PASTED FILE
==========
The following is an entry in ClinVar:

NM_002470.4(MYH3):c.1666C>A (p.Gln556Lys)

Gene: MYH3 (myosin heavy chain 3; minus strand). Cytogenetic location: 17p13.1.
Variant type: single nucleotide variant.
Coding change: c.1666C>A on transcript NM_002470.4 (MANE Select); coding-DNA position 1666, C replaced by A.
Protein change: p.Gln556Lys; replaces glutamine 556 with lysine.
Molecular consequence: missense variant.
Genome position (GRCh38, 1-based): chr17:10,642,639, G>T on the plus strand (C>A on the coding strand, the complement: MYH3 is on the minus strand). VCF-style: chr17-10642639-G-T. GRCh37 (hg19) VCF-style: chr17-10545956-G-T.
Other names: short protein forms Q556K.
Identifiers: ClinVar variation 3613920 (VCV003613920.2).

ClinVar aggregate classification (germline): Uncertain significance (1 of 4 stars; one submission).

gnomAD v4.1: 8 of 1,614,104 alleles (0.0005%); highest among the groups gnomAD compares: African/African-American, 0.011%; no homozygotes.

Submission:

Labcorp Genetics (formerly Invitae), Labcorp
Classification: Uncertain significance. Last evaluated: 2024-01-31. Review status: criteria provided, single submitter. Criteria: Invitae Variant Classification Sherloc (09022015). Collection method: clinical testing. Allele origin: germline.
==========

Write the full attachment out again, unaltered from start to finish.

The following is an entry in ClinVar:

NM_002470.4(MYH3):c.1666C>A (p.Gln556Lys)

Gene: MYH3 (myosin heavy chain 3; minus strand). Cytogenetic location: 17p13.1.
Variant type: single nucleotide variant.
Coding change: c.1666C>A on transcript NM_002470.4 (MANE Select); coding-DNA position 1666, C replaced by A.
Protein change: p.Gln556Lys; replaces glutamine 556 with lysine.
Molecular consequence: missense variant.
Genome position (GRCh38, 1-based): chr17:10,642,639, G>T on the plus strand (C>A on the coding strand, the complement: MYH3 is on the minus strand). VCF-style: chr17-10642639-G-T. GRCh37 (hg19) VCF-style: chr17-10545956-G-T.
Other names: short protein forms Q556K.
Identifiers: ClinVar variation 3613920 (VCV003613920.2).

ClinVar aggregate classification (germline): Uncertain significance (1 of 4 stars; one submission).

gnomAD v4.1: 8 of 1,614,104 alleles (0.0005%); highest among the groups gnomAD compares: African/African-American, 0.011%; no homozygotes.

Submission:

Labcorp Genetics (formerly Invitae), Labcorp
Classification: Uncertain significance. Last evaluated: 2024-01-31. Review status: criteria provided, single submitter. Criteria: Invitae Variant Classification Sherloc (09022015). Collection method: clinical testing. Allele origin: germline.